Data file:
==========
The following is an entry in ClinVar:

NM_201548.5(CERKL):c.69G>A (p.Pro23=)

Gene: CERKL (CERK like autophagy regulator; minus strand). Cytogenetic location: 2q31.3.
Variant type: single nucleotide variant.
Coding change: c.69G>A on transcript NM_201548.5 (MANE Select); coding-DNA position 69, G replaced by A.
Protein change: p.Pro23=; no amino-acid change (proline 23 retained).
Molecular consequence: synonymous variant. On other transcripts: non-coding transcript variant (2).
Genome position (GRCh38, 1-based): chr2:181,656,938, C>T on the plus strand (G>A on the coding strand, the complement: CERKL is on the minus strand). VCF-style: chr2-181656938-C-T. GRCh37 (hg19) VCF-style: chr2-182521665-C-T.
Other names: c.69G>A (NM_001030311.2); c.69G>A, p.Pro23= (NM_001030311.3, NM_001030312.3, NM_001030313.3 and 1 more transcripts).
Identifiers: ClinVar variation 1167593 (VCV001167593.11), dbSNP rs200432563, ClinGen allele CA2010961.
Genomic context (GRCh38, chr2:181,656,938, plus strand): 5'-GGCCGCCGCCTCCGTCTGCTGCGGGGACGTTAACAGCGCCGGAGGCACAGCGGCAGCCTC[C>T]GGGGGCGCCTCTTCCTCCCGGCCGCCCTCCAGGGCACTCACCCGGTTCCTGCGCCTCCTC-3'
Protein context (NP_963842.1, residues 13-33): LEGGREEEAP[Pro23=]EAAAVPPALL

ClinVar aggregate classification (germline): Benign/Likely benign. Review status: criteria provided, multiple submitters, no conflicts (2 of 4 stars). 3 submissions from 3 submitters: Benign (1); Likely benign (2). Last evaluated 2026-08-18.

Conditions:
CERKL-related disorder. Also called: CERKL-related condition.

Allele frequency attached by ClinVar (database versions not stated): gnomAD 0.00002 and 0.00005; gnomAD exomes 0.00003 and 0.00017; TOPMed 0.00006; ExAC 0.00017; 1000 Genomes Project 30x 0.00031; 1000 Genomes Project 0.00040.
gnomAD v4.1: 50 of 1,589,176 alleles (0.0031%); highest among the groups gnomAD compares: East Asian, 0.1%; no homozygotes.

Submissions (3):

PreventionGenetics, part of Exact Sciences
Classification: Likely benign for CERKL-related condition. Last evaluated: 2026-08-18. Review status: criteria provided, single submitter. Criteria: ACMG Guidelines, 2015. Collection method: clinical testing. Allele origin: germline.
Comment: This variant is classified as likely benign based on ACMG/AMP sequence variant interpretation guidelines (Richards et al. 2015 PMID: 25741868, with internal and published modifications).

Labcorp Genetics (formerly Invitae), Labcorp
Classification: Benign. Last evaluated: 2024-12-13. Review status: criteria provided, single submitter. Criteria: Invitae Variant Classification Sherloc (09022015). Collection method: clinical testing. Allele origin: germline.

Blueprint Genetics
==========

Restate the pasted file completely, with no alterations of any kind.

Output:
The following is an entry in ClinVar:

NM_201548.5(CERKL):c.69G>A (p.Pro23=)

Gene: CERKL (CERK like autophagy regulator; minus strand). Cytogenetic location: 2q31.3.
Variant type: single nucleotide variant.
Coding change: c.69G>A on transcript NM_201548.5 (MANE Select); coding-DNA position 69, G replaced by A.
Protein change: p.Pro23=; no amino-acid change (proline 23 retained).
Molecular consequence: synonymous variant. On other transcripts: non-coding transcript variant (2).
Genome position (GRCh38, 1-based): chr2:181,656,938, C>T on the plus strand (G>A on the coding strand, the complement: CERKL is on the minus strand). VCF-style: chr2-181656938-C-T. GRCh37 (hg19) VCF-style: chr2-182521665-C-T.
Other names: c.69G>A (NM_001030311.2); c.69G>A, p.Pro23= (NM_001030311.3, NM_001030312.3, NM_001030313.3 and 1 more transcripts).
Identifiers: ClinVar variation 1167593 (VCV001167593.11), dbSNP rs200432563, ClinGen allele CA2010961.
Genomic context (GRCh38, chr2:181,656,938, plus strand): 5'-GGCCGCCGCCTCCGTCTGCTGCGGGGACGTTAACAGCGCCGGAGGCACAGCGGCAGCCTC[C>T]GGGGGCGCCTCTTCCTCCCGGCCGCCCTCCAGGGCACTCACCCGGTTCCTGCGCCTCCTC-3'
Protein context (NP_963842.1, residues 13-33): LEGGREEEAP[Pro23=]EAAAVPPALL

ClinVar aggregate classification (germline): Benign/Likely benign. Review status: criteria provided, multiple submitters, no conflicts (2 of 4 stars). 3 submissions from 3 submitters: Benign (1); Likely benign (2). Last evaluated 2026-08-18.

Conditions:
CERKL-related disorder. Also called: CERKL-related condition.

Allele frequency attached by ClinVar (database versions not stated): gnomAD 0.00002 and 0.00005; gnomAD exomes 0.00003 and 0.00017; TOPMed 0.00006; ExAC 0.00017; 1000 Genomes Project 30x 0.00031; 1000 Genomes Project 0.00040.
gnomAD v4.1: 50 of 1,589,176 alleles (0.0031%); highest among the groups gnomAD compares: East Asian, 0.1%; no homozygotes.

Submissions (3):

PreventionGenetics, part of Exact Sciences
Classification: Likely benign for CERKL-related condition. Last evaluated: 2026-08-18. Review status: criteria provided, single submitter. Criteria: ACMG Guidelines, 2015. Collection method: clinical testing. Allele origin: germline.
Comment: This variant is classified as likely benign based on ACMG/AMP sequence variant interpretation guidelines (Richards et al. 2015 PMID: 25741868, with internal and published modifications).

Labcorp Genetics (formerly Invitae), Labcorp
Classification: Benign. Last evaluated: 2024-12-13. Review status: criteria provided, single submitter. Criteria: Invitae Variant Classification Sherloc (09022015). Collection method: clinical testing. Allele origin: germline.

Blueprint Genetics